Chattahoochee River National Recreation Area
The Chattahoochee River National Recreation Area (CRNRA) is a National Park Service unit/park with 48 miles of urban waterway in the Atlanta metropolitan area, Georgia. In 2018, the CRNRA had 2,873,866 visitors and economic contributions of about 128 million dollars in visitor spending and 179 million dollars in economic output (Cullinane and others; 2019). Approximately 30 percent of the park visitation involves water-based recreation, including primary contact activities such as swimming and tubing, and secondary contact activities including canoeing, kayaking, boating, rowing, wading, and fishing.
- Cullinane, T.C., Koontz, L., and Cornachione, E., 2019, 2018 National Park visitor spending effects—Economic contributions to local communities, States, and the Nation: Natural Resource Report NPS/NRSS/EQD/NRR—2019/1922, Fort Collins, Colorado, National Park Service, 55 p., accessed April 20, 2020, at https://www.nps.gov/nature/customcf/NPS_Data_Visualization/docs/NPS_2018_Visitor_Spending_Effects.pdf.
- These ChattFacts were compiled by the Upper Chattahoochee Riverkeeper
- In 1978, Congress created the Chattahoochee River National Recreation Area consisting of 48 miles of the River (Buford Dam to Peachtree Creek) and authorized the National Park to purchase 10,000 acres of land in units along the River. To date, over 5,000 acres have been purchased.
- "Chattahoochee" is a Creek Indian word which means "river of painted rocks".
- The Chattahoochee River begins in the north Georgia mountains at a spring on Coon Den Ridge in southeastern Union County.
- The headwaters of the Chattahoochee River above Atlanta comprise the smallest watershed, or drainage area, which provides a major portion of water supply for any metropolitan area in the country.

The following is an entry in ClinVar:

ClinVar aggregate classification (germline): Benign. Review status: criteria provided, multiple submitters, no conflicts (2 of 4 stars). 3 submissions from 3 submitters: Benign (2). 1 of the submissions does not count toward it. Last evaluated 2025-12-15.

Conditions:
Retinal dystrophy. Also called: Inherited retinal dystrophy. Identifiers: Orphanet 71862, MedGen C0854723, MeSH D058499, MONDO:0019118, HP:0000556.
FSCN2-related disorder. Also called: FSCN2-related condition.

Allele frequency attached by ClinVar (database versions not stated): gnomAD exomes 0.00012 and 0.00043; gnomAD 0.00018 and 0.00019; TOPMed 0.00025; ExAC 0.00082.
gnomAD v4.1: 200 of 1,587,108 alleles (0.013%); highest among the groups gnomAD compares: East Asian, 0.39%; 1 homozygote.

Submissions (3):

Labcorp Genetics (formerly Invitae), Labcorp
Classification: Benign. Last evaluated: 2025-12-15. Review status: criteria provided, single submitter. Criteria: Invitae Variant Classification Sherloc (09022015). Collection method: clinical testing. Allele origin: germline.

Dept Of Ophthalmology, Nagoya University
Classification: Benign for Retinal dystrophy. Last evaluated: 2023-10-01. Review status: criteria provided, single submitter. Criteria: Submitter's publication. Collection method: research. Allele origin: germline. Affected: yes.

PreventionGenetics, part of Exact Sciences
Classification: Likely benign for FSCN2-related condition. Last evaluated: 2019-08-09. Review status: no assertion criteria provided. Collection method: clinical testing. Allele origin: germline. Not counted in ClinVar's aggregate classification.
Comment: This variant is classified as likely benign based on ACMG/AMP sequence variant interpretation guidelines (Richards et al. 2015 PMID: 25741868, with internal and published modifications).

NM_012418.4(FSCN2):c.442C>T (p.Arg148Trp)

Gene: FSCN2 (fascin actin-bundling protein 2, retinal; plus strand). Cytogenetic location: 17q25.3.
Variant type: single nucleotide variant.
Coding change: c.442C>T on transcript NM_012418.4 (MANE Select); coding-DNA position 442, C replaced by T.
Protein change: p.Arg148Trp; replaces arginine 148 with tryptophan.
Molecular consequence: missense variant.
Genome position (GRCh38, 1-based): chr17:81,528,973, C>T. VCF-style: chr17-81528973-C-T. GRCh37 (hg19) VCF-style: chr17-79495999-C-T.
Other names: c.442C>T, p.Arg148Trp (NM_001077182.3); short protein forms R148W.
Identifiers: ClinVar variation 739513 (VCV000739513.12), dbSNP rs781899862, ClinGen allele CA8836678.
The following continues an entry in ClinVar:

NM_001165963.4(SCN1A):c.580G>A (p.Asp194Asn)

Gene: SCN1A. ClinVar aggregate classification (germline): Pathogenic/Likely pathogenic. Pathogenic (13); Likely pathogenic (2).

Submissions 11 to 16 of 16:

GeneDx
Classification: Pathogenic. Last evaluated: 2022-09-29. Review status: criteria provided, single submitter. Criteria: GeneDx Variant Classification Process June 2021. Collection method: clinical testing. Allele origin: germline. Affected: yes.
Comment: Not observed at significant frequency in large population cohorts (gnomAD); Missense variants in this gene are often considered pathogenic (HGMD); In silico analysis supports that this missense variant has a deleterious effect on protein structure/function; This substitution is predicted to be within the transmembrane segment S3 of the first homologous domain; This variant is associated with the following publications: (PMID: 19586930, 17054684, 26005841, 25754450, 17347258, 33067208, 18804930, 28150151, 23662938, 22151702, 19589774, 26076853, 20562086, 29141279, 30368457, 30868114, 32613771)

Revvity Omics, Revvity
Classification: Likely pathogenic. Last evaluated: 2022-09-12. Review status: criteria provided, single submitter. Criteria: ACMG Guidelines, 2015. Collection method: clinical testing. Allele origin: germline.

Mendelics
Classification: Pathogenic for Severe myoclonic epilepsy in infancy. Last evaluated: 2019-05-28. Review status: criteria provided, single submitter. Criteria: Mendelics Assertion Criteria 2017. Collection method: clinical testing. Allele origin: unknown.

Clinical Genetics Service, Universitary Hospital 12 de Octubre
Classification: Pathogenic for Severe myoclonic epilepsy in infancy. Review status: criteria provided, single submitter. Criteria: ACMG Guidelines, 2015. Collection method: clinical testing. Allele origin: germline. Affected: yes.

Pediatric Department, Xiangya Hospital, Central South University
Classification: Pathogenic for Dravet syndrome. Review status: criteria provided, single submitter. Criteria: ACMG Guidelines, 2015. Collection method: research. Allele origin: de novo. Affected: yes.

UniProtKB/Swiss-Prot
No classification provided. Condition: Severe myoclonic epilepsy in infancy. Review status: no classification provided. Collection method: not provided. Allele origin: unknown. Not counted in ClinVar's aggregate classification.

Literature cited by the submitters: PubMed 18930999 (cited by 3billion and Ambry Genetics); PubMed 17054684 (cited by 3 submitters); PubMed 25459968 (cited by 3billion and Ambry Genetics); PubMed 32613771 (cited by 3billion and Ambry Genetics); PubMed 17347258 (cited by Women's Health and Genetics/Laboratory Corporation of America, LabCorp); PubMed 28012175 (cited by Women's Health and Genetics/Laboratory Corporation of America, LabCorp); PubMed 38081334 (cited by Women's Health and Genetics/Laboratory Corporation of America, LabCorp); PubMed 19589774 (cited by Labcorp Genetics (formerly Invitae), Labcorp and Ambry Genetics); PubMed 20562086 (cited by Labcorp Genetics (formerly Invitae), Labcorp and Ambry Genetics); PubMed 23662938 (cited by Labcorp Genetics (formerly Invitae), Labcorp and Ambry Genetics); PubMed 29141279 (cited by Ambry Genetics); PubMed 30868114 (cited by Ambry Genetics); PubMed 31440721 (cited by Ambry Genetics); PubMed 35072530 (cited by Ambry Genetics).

- The Chattahoochee River supplies 70% of metro Atlanta's drinking water, which is more than 300 million gallons per day. It is also used for industrial supply, irrigation, power generation, navigation and recreation and is considered to be the most heavily-used water resource in Georgia.
- Metro Atlanta's sewage treatment plants release more than 250 million gallons of treated wastewater each day into the Chattahoochee River.
- In the upper Chattahoochee River basin (Helen to West Point Dam), 159 municipalities and industries are permitted to discharge specific levels of pollutants into the River.
- Basin hydrology and water quality are influenced by 14 mainstem reservoirs.
- In 1957, the Corps of Engineers completed Buford Dam, 50 miles above Atlanta, and created Lake Lanier, the most visited federal lake in the United States. Lake Lanier contains 38,000 acres and 540 miles of shoreline.
- The CRNRA attracts approximately 3 million visitors each year .
- The Chattahoochee River flows southwesterly 436 miles to the Florida border, defining the state boundaries between Georgia and Alabama near West Point Lake.
- The Chattahoochee River drains 8,770 square miles.
Medlock Bridge Site
The Medlock Bridge gage is the northernmost sampling location. It is above Morgan Falls Lake and near numerous residential areas, a large popular golf course, and the Medlock Bridge National Park Service Unit. It is located on Medlock Bridge Road. This area is used regularly by nearby residents but is not as popular as the two sampling locations downstream.
Bacteria samples are collected by the Chattahoochee Riverkeeper on Medlock Bridge Road. The sampling location is at USGS Chattahoochee River at Norcross (Medlock Bridge), which is also on the downstream side of Medlock Bridge Road, a large four-lane divided highway (left photo). The right picture shows the surrounding area on the other side of the bridge.
Adjacent Land Use
Public use of the Chattahoochee River at the Medlock Bridge area is less intense than at the other two locations where sampling is conducted. Fishing from a boat or kayak is a popular activity, and boaters (left photo) are often observed in the river. There are limited walking trails and no swift shoals at the Medlock Bridge boat ramp. Further downstream is the National Park Service's Jones Bridge Unit, which is very heavily used by picnickers, waders, hikers, and dog-walkers.